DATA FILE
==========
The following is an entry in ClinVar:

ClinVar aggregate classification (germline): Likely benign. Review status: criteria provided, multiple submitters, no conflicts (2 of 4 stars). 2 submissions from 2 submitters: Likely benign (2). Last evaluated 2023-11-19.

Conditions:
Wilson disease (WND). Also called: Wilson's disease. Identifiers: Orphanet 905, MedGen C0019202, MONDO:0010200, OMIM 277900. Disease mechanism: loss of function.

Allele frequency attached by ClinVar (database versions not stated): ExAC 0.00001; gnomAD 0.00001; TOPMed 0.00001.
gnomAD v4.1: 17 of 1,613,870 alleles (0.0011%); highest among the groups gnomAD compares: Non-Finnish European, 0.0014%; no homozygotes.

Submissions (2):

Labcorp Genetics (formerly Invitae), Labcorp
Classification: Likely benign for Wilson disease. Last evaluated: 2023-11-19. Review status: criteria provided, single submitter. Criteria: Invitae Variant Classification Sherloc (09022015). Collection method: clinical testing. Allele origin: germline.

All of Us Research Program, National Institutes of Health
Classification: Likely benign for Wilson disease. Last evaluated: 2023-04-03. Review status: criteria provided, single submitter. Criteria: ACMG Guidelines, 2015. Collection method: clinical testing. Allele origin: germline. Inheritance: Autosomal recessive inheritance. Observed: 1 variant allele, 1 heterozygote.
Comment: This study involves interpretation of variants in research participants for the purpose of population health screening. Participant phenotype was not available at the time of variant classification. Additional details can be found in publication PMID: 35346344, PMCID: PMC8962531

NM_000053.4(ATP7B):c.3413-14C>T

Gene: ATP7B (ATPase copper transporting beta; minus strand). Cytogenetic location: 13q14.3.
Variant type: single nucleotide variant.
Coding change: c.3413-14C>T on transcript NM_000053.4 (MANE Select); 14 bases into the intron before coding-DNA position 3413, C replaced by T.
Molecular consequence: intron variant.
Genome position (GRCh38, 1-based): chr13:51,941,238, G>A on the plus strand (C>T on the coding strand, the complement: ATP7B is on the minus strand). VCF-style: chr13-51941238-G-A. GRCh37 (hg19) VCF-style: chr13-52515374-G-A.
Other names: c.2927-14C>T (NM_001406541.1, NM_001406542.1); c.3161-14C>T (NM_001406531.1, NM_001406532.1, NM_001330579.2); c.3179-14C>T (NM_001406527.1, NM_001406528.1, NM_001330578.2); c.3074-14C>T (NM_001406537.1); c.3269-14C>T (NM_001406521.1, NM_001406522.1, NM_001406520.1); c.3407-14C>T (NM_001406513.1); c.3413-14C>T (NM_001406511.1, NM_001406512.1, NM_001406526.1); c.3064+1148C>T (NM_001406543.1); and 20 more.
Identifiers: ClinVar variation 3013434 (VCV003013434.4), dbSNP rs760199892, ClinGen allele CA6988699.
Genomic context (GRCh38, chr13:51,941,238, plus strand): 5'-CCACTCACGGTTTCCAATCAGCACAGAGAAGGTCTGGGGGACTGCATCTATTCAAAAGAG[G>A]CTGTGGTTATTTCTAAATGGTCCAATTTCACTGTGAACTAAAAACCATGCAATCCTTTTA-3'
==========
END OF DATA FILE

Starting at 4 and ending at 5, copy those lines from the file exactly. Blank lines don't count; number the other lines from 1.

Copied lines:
Wilson disease (WND). Also called: Wilson's disease. Identifiers: Orphanet 905, MedGen C0019202, MONDO:0010200, OMIM 277900. Disease mechanism: loss of function.

Allele frequency attached by ClinVar (database versions not stated): ExAC 0.00001; gnomAD 0.00001; TOPMed 0.00001.